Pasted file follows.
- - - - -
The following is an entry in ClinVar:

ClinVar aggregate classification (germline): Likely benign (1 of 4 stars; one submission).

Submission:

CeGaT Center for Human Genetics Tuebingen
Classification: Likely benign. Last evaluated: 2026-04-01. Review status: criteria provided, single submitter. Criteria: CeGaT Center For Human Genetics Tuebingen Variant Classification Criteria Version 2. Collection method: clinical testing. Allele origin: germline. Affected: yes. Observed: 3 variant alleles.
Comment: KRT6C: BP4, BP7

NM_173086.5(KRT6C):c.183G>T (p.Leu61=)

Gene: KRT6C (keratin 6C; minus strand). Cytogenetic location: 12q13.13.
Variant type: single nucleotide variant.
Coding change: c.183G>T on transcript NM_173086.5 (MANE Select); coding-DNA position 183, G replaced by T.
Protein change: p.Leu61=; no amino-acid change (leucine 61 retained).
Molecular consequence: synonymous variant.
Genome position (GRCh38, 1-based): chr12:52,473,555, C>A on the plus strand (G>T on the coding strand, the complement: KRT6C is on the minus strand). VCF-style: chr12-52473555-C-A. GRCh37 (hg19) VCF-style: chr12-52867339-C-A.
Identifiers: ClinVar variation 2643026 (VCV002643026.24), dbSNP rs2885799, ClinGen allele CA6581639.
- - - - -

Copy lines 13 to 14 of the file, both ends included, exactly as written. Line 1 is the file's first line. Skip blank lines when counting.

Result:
Genome position (GRCh38, 1-based): chr12:52,473,555, C>A on the plus strand (G>T on the coding strand, the complement: KRT6C is on the minus strand). VCF-style: chr12-52473555-C-A. GRCh37 (hg19) VCF-style: chr12-52867339-C-A.
Identifiers: ClinVar variation 2643026 (VCV002643026.24), dbSNP rs2885799, ClinGen allele CA6581639.